Starting in chapter eleven of the book of Numbers (known in Jewish literature as "Book of Wandering in the Wilderness"), we read about God getting angry...alot.
In the reading for Number last week (I'm still behind), I read a fascinating comment regarding God's anger as a reaction to human action: "The Torah often describes God as angry, especially in these next several chapters (starting with ch. 11). It portrays God as a passionate God, a God who cares deeply about what we do and how we live."
This intriguing comment is followed up by a quote by the great writer Abraham Heschel: "The God of Aristotle (the ancient Greek philosophers and Western Civilization) is the Unmoved Mover; the God of Israel is the most-moved Mover." The commentary goes on to read: "moved to anger by human cruelty, corruption, disloyalty, and ingratitude."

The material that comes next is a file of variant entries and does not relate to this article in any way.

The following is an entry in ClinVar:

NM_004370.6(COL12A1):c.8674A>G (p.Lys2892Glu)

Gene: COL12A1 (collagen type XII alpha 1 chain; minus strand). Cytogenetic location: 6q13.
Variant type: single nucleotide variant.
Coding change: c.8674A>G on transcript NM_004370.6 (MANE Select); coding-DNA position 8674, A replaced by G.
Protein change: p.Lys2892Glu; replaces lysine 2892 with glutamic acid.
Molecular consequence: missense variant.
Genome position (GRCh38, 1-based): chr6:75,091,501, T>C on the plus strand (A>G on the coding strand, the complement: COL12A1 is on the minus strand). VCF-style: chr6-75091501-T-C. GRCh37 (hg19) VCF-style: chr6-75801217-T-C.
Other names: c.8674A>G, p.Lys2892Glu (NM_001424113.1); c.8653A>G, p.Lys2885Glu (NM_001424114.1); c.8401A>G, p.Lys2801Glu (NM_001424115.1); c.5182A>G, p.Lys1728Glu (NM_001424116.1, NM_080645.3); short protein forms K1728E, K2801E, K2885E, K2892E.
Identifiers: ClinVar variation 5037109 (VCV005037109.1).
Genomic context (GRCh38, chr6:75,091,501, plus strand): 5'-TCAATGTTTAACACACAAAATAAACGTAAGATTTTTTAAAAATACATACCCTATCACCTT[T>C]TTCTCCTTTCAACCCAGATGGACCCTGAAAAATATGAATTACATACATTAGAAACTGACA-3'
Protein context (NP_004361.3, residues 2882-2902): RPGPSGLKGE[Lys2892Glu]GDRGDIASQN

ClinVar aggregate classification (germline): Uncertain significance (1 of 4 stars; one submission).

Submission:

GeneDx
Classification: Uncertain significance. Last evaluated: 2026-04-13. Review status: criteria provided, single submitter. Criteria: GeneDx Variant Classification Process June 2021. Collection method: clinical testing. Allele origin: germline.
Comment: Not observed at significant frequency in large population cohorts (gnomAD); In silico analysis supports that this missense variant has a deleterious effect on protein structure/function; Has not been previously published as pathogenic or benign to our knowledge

Rule number one for the wandering Israelite: don't make God angry.
Rule number two for the wandering Israelites: Stay grateful to God for what good you have already received, and keep trusting him to provide what you need next - especially when you are enduring days when the going is difficult, the days are hot and the stomach constantly rumbles; do what he says and you will have more to be grateful for in the end.
This is how to live and not make God angry. This way of living upholds the dignity of your fellow human, it upholds your dignity before your neighbor and God, and it most importantly upholds God's dignity before you and your community.